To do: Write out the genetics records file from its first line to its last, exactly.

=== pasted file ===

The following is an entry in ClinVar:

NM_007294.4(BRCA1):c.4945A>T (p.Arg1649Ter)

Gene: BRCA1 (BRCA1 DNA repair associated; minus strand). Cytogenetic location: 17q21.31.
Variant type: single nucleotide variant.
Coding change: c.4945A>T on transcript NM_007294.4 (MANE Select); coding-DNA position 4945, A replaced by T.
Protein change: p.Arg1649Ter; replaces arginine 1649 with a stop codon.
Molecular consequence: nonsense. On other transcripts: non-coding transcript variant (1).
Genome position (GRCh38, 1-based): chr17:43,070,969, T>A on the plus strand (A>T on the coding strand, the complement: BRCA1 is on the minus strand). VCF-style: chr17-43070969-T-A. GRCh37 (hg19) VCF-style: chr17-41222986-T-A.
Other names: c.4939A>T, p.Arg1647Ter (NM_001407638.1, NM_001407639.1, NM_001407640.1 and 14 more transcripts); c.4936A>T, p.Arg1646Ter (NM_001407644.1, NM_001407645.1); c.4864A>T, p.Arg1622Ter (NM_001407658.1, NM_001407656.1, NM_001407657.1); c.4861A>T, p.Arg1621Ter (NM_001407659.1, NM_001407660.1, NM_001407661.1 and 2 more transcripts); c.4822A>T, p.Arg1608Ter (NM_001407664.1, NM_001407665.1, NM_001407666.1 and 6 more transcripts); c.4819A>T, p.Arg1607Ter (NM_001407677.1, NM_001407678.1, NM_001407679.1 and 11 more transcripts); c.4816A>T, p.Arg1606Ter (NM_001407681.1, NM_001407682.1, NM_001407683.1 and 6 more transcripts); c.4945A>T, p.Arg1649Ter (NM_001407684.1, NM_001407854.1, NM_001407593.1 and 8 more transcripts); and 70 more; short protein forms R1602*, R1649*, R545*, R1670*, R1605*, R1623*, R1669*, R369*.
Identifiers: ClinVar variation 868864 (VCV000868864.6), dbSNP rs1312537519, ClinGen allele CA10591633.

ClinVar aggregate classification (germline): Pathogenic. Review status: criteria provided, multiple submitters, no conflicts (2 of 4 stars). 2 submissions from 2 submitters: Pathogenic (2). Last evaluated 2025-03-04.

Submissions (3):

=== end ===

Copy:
The following is an entry in ClinVar:

NM_007294.4(BRCA1):c.4945A>T (p.Arg1649Ter)

Gene: BRCA1 (BRCA1 DNA repair associated; minus strand). Cytogenetic location: 17q21.31.
Variant type: single nucleotide variant.
Coding change: c.4945A>T on transcript NM_007294.4 (MANE Select); coding-DNA position 4945, A replaced by T.
Protein change: p.Arg1649Ter; replaces arginine 1649 with a stop codon.
Molecular consequence: nonsense. On other transcripts: non-coding transcript variant (1).
Genome position (GRCh38, 1-based): chr17:43,070,969, T>A on the plus strand (A>T on the coding strand, the complement: BRCA1 is on the minus strand). VCF-style: chr17-43070969-T-A. GRCh37 (hg19) VCF-style: chr17-41222986-T-A.
Other names: c.4939A>T, p.Arg1647Ter (NM_001407638.1, NM_001407639.1, NM_001407640.1 and 14 more transcripts); c.4936A>T, p.Arg1646Ter (NM_001407644.1, NM_001407645.1); c.4864A>T, p.Arg1622Ter (NM_001407658.1, NM_001407656.1, NM_001407657.1); c.4861A>T, p.Arg1621Ter (NM_001407659.1, NM_001407660.1, NM_001407661.1 and 2 more transcripts); c.4822A>T, p.Arg1608Ter (NM_001407664.1, NM_001407665.1, NM_001407666.1 and 6 more transcripts); c.4819A>T, p.Arg1607Ter (NM_001407677.1, NM_001407678.1, NM_001407679.1 and 11 more transcripts); c.4816A>T, p.Arg1606Ter (NM_001407681.1, NM_001407682.1, NM_001407683.1 and 6 more transcripts); c.4945A>T, p.Arg1649Ter (NM_001407684.1, NM_001407854.1, NM_001407593.1 and 8 more transcripts); and 70 more; short protein forms R1602*, R1649*, R545*, R1670*, R1605*, R1623*, R1669*, R369*.
Identifiers: ClinVar variation 868864 (VCV000868864.6), dbSNP rs1312537519, ClinGen allele CA10591633.

ClinVar aggregate classification (germline): Pathogenic. Review status: criteria provided, multiple submitters, no conflicts (2 of 4 stars). 2 submissions from 2 submitters: Pathogenic (2). Last evaluated 2025-03-04.

Submissions (3):